So switched on again and checked the voltages with the Hameg. IT told a slightly better story. The 27 was the same the 10 was above 6v don't remeber exactly and the PX4 was more like 5 or 5.5v. So things were less of a worry. I took the picture shown having breathed again and left it running long enough for the photo then turned off again.

Just an asside if you don't let smoothing caps discharge it won't turn on again. It needs to start slowly if smoothing caps are up to voltage when you turn on it won't power up. so they need a fast discharge resistor in situ.

Simultaneously on the scope I read rediculous frequency. No I didn't think at the time to attach the frequency counter. It was all done in a panic. It was something like 27khz.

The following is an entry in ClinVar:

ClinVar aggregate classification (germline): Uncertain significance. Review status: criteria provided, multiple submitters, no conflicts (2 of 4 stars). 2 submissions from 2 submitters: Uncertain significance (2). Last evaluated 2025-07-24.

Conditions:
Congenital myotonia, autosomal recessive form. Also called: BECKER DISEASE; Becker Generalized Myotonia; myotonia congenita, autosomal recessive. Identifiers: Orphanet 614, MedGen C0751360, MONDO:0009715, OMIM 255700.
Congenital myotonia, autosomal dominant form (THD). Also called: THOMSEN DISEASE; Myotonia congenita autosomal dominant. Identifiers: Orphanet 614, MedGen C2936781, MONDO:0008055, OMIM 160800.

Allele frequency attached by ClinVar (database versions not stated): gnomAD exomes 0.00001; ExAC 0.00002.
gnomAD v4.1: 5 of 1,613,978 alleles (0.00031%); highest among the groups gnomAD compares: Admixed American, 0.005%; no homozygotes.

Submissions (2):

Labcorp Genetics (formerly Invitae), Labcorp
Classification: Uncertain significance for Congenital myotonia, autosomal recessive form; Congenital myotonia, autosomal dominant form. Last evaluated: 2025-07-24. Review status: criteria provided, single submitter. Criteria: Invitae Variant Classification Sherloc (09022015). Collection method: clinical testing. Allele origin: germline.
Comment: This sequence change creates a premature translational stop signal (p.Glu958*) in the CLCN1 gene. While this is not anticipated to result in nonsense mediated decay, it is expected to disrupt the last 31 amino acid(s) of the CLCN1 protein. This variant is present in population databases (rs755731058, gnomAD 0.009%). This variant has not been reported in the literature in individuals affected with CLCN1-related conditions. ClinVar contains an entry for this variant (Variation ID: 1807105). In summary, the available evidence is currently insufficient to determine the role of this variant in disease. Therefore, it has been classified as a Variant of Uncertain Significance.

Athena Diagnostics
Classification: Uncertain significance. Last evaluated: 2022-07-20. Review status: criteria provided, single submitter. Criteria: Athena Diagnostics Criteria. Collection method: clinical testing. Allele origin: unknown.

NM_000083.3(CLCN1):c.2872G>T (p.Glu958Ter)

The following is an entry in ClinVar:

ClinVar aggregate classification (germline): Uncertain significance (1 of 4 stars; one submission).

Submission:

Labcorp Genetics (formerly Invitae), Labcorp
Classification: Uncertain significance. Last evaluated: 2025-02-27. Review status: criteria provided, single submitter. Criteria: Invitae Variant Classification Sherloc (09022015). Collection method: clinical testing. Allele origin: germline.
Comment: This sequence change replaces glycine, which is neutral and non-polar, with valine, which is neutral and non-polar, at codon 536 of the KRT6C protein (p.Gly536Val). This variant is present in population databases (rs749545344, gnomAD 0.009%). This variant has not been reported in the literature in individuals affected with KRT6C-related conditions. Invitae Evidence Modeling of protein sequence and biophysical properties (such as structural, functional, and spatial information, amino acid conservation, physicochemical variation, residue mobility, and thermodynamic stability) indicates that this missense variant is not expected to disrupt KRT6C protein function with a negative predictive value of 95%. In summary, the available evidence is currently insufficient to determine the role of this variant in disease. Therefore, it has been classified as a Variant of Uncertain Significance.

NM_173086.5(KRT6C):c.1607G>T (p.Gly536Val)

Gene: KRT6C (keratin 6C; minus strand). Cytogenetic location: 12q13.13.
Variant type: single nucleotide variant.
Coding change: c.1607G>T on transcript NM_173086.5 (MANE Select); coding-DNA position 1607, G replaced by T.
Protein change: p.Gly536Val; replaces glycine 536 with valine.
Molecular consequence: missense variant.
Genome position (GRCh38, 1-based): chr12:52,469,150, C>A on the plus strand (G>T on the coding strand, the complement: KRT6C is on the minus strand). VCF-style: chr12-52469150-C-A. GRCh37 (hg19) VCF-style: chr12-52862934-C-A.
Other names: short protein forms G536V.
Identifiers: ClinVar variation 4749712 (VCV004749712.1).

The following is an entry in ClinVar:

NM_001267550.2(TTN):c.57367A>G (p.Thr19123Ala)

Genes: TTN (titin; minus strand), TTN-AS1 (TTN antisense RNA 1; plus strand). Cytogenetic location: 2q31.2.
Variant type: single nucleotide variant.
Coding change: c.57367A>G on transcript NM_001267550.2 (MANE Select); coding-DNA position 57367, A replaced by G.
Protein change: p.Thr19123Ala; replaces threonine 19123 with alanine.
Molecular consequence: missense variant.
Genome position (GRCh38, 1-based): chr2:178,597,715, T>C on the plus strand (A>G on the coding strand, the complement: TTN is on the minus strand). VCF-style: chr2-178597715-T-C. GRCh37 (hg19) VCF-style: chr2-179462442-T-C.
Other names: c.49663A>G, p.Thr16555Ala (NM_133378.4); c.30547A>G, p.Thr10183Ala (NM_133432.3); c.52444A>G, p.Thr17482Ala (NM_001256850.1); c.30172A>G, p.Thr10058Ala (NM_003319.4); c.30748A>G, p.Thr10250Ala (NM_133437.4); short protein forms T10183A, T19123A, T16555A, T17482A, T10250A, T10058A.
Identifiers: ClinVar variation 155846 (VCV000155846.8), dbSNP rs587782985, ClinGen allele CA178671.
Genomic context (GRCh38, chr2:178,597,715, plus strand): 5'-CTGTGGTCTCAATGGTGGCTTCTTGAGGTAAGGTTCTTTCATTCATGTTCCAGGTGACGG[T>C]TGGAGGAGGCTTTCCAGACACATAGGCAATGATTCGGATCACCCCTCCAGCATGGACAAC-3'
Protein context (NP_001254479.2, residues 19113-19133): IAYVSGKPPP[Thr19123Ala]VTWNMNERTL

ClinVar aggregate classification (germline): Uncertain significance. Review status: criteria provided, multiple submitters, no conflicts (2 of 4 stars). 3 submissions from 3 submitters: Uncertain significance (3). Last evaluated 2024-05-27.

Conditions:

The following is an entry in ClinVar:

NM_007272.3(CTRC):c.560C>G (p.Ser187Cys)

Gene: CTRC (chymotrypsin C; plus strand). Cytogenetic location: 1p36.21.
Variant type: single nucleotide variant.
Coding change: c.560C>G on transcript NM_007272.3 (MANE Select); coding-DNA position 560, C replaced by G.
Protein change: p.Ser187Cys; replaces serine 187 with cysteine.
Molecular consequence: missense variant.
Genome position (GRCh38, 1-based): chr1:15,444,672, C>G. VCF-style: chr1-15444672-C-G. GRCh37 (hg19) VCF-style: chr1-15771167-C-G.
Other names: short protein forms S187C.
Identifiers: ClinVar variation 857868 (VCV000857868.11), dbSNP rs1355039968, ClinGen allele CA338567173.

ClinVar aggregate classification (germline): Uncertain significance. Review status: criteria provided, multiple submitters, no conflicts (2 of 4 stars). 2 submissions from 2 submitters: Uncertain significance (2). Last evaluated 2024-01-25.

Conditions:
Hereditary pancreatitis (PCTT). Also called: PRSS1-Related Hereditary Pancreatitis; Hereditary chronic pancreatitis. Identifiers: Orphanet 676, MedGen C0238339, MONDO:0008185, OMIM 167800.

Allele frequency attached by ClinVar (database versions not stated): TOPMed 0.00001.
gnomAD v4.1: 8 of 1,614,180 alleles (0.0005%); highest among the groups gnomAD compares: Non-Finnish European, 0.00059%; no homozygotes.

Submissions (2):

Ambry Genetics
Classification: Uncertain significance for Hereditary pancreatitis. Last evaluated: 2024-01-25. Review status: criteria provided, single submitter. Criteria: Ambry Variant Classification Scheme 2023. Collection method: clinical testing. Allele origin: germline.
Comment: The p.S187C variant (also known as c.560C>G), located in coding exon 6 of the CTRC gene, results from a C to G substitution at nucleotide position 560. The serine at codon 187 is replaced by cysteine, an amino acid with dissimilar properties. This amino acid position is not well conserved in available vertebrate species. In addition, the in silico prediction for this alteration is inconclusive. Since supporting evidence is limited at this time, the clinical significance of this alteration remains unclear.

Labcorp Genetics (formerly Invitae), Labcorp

Then I recalled that the 10 and the px4 secondaries run together as they are each half of the bifilar setup. Could the px4 be inducing part of the voltage of the 10 yet without power. in household electrics this occurs if you run low voltage cable with high voltage cable, your meter will detect a voltage when there isn't any power. So with that in mind, unless I attach an ameter, I have only the filament brightness to go on.

The PX4 looks a little bright what do you think?

What is this bizaar frequency?

And what interactions might take place at the caps?

Out of my depth.

OK will pick it up again but not share bifilar runs and will change the valves I experiment on. Maybe go find 12E1's at the the lockup they are next to useless. Two or three of those might be worth testing a new multi seocndary rig on, so I can spend longer with them connected and try to establish the picture in less of a panic.